After the wind and the rain blasts of Hurricane Matthew, the beauty and drama of fall is taking center stage.
Here in the woods, it’s hunting season. Bow season for deer has been underway and now, pig season has begun. While I might have the occasional ‘OH MY GOD, I’M SO FAT! moment, I do have a big love and respect for my body parts being attached to each other in a symmetrical, upright and breathing fashion, so my walking attire probably needs to have something brighter than anything I own except for red moccasins. Unfortunately, I doubt hunters are looking at a pig’s feet while they are still moving, rather, they save that for the brining jar after success, so red shoes are not going to be a big help.
But oops! I was then reminded, it’s not pig season, it’s bear season. I was so all over not wanting to be taken for a pig I just ran right over the fact that being taken for a bear would be a lot easier.
Yesterday, while walking around with a friend who knows from experience a whole lot about bears, he stopped, smelled the air and casually said he thought one was nearby. I believed him. We just kept walking. For some reason, bears don’t really scare me (well, okay, hearing one snuffling nearby? that concerns me to awareness factor - if it's dark and the only thing between me and a bear is a tent wall? yes, color me scared, hence the RV - life is too short to be scared when you don't have to be scared).
Of course, I'm talking about black bears, not brown bears / grizzlies, which scare me sincerely. But with a black bear, for the most part, unless you are between a mama and her cub(s) or acting aggressively - like taking away your candy bar that you foolishly left out on your picnic table - you probably, most likely good chances are, you aren’t going to get into trouble if you play by the rules* (see *rules).
The best thing to happen yesterday is that I finally got to use a two handled crosscut saw. As many old readers know, I have a bum arm, so I really never thought I’d get to do this thing that I never tried, before the time for trying new arm things was up; there's not many times sailing when you need to use a cross cut saw, thankfully. But this wasn’t a redwood, it was a soft pine and I had to give it a try with an experienced person on the other side to teach me how.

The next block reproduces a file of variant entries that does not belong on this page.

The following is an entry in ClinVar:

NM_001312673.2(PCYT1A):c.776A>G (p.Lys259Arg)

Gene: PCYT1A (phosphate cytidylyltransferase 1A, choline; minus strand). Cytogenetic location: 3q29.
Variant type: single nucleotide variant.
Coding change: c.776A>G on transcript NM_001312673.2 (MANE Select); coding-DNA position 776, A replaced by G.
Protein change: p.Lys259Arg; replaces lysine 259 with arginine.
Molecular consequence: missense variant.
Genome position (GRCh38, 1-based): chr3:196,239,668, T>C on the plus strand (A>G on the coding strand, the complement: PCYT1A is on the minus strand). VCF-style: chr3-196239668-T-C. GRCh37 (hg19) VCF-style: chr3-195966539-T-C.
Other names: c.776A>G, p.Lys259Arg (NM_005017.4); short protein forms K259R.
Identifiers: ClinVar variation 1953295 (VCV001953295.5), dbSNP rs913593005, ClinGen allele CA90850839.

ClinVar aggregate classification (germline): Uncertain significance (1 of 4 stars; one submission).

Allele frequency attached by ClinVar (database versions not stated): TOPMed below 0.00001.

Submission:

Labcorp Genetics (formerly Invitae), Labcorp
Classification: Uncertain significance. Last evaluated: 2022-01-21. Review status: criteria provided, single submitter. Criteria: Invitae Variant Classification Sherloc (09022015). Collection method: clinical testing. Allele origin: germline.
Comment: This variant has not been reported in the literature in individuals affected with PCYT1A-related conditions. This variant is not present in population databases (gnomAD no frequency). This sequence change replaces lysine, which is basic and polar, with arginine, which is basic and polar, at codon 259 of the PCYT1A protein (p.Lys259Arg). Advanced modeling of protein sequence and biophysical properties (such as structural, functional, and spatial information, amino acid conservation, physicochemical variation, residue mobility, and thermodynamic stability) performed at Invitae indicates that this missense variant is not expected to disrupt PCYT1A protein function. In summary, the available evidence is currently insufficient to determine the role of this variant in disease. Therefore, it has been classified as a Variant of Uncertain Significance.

|Not a huge tree but big enough to block the road|
|I forgot to get a photo actually using this baby|
Surprise! It doesn’t really take a lot of push pull. It’s more of a 'guide the glide' back and forth in a straight fashion. Of course, if I’d done it all day on hardwoods? For one (and the only) thing, that wouldn't have happened. This was three full cuts through a small diameter tree. Using a saw that was last used 50 years ago, a saw still sharp and clean. Yeah. That was very cool. I didn't know it was on my bucket list, but I'm crossing it off anyway. No pun intended.
The sights keep changing and staying the same. Wild turkeys in the yard, too quickly scared by the sound of my feet on the porch for me to pixel them, the leaves of the trees now moving into new colors every day, mushrooms popping up only to soon return back to earth.
|The next day not so much. I wonder what nibbled here and|
if it is still alive?
The leaves have almost all fallen from the wild grapes, leaving them exposed and looking like they are part of the pines. I've heard they sweeten with the first frost, but can also make you an instant member of the Imodium club (oh! folk cure for that that really works? Nibble some burned toast. Try it).
Wherever you are, enjoy this time of change. I'm ready to be warm again but until I am? There is a lot of beauty to visually wallow in (not physically, there are chiggers here!).
Have a tactile Tuesday. Do something teachable.